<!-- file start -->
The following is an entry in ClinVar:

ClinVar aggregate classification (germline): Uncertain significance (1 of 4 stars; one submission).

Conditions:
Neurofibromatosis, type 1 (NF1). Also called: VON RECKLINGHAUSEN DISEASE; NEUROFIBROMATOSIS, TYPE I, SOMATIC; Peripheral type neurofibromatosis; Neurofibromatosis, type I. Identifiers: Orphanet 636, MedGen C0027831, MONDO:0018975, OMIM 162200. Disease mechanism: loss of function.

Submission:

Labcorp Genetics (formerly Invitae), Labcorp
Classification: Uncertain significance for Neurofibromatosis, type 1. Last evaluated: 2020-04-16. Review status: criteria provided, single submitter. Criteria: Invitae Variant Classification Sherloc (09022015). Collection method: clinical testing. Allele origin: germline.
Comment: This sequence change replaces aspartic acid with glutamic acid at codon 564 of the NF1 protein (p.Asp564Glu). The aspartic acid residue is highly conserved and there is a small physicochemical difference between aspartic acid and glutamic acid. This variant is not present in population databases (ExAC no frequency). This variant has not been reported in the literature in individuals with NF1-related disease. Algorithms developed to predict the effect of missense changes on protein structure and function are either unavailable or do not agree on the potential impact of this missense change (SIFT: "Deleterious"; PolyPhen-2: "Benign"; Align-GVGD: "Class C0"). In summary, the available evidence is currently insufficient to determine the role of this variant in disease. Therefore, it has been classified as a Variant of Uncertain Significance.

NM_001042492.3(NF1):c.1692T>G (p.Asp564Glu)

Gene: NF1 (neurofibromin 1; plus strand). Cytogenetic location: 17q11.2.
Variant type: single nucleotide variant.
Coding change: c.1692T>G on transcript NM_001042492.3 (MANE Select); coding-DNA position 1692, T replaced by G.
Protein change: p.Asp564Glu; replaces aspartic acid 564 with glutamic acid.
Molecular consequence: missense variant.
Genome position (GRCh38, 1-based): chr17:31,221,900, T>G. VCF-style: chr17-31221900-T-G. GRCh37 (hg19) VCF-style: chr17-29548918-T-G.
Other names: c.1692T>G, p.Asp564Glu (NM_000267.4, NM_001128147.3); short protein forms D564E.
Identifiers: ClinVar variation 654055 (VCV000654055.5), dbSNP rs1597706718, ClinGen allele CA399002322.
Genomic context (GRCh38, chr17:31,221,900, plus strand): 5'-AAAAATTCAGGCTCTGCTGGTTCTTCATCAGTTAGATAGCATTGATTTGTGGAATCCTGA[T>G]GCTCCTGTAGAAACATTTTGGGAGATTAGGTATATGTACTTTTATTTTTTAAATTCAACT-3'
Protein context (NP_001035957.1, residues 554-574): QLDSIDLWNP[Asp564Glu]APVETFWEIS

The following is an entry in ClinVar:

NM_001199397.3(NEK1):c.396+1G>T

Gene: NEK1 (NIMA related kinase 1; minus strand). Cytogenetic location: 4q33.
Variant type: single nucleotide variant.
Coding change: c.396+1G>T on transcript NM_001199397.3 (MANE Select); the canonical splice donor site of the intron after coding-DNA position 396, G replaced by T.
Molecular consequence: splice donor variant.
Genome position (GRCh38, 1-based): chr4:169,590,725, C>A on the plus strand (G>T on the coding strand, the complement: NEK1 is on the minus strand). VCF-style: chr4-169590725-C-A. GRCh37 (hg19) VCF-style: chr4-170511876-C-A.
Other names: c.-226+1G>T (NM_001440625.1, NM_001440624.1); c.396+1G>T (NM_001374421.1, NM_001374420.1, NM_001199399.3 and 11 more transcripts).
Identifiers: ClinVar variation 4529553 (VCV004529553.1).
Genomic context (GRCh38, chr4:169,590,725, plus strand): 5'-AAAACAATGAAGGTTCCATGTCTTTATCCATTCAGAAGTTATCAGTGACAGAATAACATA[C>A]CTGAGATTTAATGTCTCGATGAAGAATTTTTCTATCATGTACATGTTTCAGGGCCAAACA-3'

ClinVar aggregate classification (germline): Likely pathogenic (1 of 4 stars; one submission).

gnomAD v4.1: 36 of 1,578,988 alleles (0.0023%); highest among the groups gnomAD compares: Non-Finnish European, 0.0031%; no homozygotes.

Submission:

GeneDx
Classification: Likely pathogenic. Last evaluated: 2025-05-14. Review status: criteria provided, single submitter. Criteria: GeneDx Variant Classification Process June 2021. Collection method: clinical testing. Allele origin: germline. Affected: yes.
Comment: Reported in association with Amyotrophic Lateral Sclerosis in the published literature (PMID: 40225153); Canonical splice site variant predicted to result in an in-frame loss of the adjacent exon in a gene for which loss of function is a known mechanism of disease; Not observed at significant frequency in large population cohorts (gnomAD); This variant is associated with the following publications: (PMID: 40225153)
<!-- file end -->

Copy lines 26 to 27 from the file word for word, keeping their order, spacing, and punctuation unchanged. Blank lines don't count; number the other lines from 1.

Genome position (GRCh38, 1-based): chr4:169,590,725, C>A on the plus strand (G>T on the coding strand, the complement: NEK1 is on the minus strand). VCF-style: chr4-169590725-C-A. GRCh37 (hg19) VCF-style: chr4-170511876-C-A.
Other names: c.-226+1G>T (NM_001440625.1, NM_001440624.1); c.396+1G>T (NM_001374421.1, NM_001374420.1, NM_001199399.3 and 11 more transcripts).